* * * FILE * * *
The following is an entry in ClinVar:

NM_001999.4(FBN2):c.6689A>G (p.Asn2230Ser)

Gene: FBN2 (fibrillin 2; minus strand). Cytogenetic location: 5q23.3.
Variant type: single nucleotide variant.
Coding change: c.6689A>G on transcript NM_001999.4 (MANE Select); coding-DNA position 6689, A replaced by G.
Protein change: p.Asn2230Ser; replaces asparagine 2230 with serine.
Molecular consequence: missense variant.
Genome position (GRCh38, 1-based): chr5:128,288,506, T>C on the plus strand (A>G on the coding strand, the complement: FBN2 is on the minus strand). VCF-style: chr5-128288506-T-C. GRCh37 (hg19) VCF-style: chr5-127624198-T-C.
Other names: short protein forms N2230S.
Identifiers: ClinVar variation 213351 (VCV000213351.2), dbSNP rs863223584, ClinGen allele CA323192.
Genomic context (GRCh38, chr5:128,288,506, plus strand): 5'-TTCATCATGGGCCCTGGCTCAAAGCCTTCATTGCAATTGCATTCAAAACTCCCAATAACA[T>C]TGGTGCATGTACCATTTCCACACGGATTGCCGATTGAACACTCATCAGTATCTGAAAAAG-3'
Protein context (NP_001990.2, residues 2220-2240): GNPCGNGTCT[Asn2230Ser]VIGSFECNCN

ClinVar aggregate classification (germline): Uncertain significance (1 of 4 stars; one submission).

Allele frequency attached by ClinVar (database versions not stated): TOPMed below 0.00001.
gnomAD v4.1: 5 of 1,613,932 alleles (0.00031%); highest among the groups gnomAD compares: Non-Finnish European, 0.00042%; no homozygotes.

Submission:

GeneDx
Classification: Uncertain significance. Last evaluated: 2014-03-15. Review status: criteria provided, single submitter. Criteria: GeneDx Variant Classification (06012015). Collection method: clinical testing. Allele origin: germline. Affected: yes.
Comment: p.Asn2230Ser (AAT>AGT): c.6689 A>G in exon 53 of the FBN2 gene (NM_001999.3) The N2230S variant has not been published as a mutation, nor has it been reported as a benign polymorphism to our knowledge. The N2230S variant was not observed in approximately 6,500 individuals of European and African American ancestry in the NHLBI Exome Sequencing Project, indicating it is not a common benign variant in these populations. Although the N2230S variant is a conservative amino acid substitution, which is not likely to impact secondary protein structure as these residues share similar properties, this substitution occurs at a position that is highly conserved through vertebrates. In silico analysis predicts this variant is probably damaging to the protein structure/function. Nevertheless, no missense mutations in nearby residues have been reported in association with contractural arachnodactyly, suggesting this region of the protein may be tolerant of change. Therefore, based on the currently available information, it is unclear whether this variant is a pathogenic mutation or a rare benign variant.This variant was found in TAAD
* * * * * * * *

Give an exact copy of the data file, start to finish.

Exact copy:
The following is an entry in ClinVar:

NM_001999.4(FBN2):c.6689A>G (p.Asn2230Ser)

Gene: FBN2 (fibrillin 2; minus strand). Cytogenetic location: 5q23.3.
Variant type: single nucleotide variant.
Coding change: c.6689A>G on transcript NM_001999.4 (MANE Select); coding-DNA position 6689, A replaced by G.
Protein change: p.Asn2230Ser; replaces asparagine 2230 with serine.
Molecular consequence: missense variant.
Genome position (GRCh38, 1-based): chr5:128,288,506, T>C on the plus strand (A>G on the coding strand, the complement: FBN2 is on the minus strand). VCF-style: chr5-128288506-T-C. GRCh37 (hg19) VCF-style: chr5-127624198-T-C.
Other names: short protein forms N2230S.
Identifiers: ClinVar variation 213351 (VCV000213351.2), dbSNP rs863223584, ClinGen allele CA323192.
Genomic context (GRCh38, chr5:128,288,506, plus strand): 5'-TTCATCATGGGCCCTGGCTCAAAGCCTTCATTGCAATTGCATTCAAAACTCCCAATAACA[T>C]TGGTGCATGTACCATTTCCACACGGATTGCCGATTGAACACTCATCAGTATCTGAAAAAG-3'
Protein context (NP_001990.2, residues 2220-2240): GNPCGNGTCT[Asn2230Ser]VIGSFECNCN

ClinVar aggregate classification (germline): Uncertain significance (1 of 4 stars; one submission).

Allele frequency attached by ClinVar (database versions not stated): TOPMed below 0.00001.
gnomAD v4.1: 5 of 1,613,932 alleles (0.00031%); highest among the groups gnomAD compares: Non-Finnish European, 0.00042%; no homozygotes.

Submission:

GeneDx
Classification: Uncertain significance. Last evaluated: 2014-03-15. Review status: criteria provided, single submitter. Criteria: GeneDx Variant Classification (06012015). Collection method: clinical testing. Allele origin: germline. Affected: yes.
Comment: p.Asn2230Ser (AAT>AGT): c.6689 A>G in exon 53 of the FBN2 gene (NM_001999.3) The N2230S variant has not been published as a mutation, nor has it been reported as a benign polymorphism to our knowledge. The N2230S variant was not observed in approximately 6,500 individuals of European and African American ancestry in the NHLBI Exome Sequencing Project, indicating it is not a common benign variant in these populations. Although the N2230S variant is a conservative amino acid substitution, which is not likely to impact secondary protein structure as these residues share similar properties, this substitution occurs at a position that is highly conserved through vertebrates. In silico analysis predicts this variant is probably damaging to the protein structure/function. Nevertheless, no missense mutations in nearby residues have been reported in association with contractural arachnodactyly, suggesting this region of the protein may be tolerant of change. Therefore, based on the currently available information, it is unclear whether this variant is a pathogenic mutation or a rare benign variant.This variant was found in TAAD